Why performance-chasing investors will love the new 5-year rolling averages

The flipside is the 3-year averages are getting worse

Oct 27, 2016 @ 12:14 pm

By Jeff Benjamin

Investors are constantly reminded to not base future investments on past returns, but the fact that most still do could provide a boost for the markets, according to Jeffrey Kleintop, chief global investment strategist at Charles Schwab & Co.

With the volatile summer of 2011 having rolled off the five-year trailing performance calculations, Mr. Kleintop is expecting investors to feel better about putting more money to work in the markets.

Speaking earlier this week in San Diego at the annual Schwab Impact conference, he described the potential of a “sleeper positive for the markets.”

“The five-year numbers now look good because we've dropped off that horrible summer of 2011 that included the debt-ceiling debacle,” he said. “We've gone from a 10% trailing five-year return to a 50% five-year return. And as we get past the presidential election investors might start looking in the review mirror and decide to put some money to work.”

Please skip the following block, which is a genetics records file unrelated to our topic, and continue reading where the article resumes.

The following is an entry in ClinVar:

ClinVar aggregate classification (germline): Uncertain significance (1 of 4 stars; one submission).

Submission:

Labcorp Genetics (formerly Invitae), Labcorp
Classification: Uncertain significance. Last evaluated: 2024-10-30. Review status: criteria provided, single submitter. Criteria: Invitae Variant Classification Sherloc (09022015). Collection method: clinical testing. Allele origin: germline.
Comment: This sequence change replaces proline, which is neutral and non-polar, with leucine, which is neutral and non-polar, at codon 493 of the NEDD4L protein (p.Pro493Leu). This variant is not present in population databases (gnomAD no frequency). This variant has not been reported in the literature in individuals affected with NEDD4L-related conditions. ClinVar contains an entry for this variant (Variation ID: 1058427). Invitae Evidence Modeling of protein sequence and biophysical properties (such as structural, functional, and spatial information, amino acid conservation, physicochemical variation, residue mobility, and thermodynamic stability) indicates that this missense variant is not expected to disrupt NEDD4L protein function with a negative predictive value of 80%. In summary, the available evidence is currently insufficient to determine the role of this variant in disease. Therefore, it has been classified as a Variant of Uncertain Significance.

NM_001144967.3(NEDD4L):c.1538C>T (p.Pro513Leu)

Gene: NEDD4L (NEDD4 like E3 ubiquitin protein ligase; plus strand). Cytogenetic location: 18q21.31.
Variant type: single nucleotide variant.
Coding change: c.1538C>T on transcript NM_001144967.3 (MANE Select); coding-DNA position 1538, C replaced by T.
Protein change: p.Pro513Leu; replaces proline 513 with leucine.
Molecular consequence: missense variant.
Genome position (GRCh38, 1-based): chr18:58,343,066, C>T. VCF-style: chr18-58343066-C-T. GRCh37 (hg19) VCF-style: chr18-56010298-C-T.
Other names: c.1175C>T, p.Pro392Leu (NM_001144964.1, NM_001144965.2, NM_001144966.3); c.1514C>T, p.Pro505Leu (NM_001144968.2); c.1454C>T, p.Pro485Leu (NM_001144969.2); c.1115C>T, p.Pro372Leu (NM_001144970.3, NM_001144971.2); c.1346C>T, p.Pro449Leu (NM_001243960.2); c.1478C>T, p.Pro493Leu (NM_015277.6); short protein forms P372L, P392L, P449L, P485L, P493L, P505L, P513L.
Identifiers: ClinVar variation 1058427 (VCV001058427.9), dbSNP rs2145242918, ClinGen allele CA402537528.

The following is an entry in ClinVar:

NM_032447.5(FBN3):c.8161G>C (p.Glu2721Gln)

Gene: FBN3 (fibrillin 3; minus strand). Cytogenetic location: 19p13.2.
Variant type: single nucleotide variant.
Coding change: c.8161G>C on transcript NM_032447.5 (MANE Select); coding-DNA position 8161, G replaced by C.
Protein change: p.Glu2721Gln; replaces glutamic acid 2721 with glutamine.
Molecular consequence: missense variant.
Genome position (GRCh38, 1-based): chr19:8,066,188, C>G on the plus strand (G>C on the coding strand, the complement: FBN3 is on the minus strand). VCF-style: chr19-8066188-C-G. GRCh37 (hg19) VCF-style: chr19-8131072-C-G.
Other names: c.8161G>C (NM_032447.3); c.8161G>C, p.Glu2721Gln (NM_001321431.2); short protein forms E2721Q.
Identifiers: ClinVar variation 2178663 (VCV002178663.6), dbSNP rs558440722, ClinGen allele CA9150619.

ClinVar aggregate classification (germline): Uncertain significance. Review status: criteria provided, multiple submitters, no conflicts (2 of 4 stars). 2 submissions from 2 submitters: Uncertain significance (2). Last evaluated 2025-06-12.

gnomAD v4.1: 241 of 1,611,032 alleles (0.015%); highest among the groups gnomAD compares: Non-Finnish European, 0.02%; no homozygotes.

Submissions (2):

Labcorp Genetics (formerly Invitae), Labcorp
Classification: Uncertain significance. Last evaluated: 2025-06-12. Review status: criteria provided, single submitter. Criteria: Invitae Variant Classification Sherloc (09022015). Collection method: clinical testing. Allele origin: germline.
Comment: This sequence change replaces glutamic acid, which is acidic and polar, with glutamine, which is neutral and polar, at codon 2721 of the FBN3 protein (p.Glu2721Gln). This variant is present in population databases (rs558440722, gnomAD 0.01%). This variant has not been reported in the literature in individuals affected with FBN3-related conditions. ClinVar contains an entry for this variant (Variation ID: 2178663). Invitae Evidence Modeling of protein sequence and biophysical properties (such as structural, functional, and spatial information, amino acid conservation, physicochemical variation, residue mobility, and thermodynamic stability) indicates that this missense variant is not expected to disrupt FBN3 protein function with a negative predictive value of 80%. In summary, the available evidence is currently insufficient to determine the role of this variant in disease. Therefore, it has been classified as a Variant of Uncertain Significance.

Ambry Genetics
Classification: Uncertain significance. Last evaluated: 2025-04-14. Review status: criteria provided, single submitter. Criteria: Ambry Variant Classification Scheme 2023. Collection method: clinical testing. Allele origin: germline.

The fact that such a strategy goes against the grain of most prudent financial advice doesn't really matter, because Mr. Kleintop is acknowledging an investment-psychology given that investors chase performance.

“There's been virtually no volatility since 2011, and once you roll out of that summer everybody's numbers will look better,” said Mark Travis, president and chief investment officer at Intrepid Capital.

However, the flipside of rolling off the summer of 2011 on the five-year performance, is the gradual rolling off of the strong 2013 performance on the three-year returns.

The deeper we move into 2016, the more trailing three-year performance is lost from 2013, when the S&P 500 Index gained 32.4%.

Daniel Wiener, chairman and chief executive of Adviser Investments, said the investor psychology related to the three-year returns could potentially offset the upside potential of the better-looking five-year returns.

“The three-year number seems to be the number that matters so much to the rating agencies and the media,” he said. “And investors have been trained to look at the three-year number.”

Even though the S&P is up 6.5% so far this year, the rolling off of 2013's performance could mean the end of October will result in the first single-digit three-year annualized return for the S&P since 2011.

“My argument for a very long time has been that these kinds of point-in-time numbers are useless, because they only refer to a single point in time,” Mr. Wiener said. “But, we know from investor psychology that people will look at these numbers and say they haven't gotten double-digit returns over the trailing three years.”


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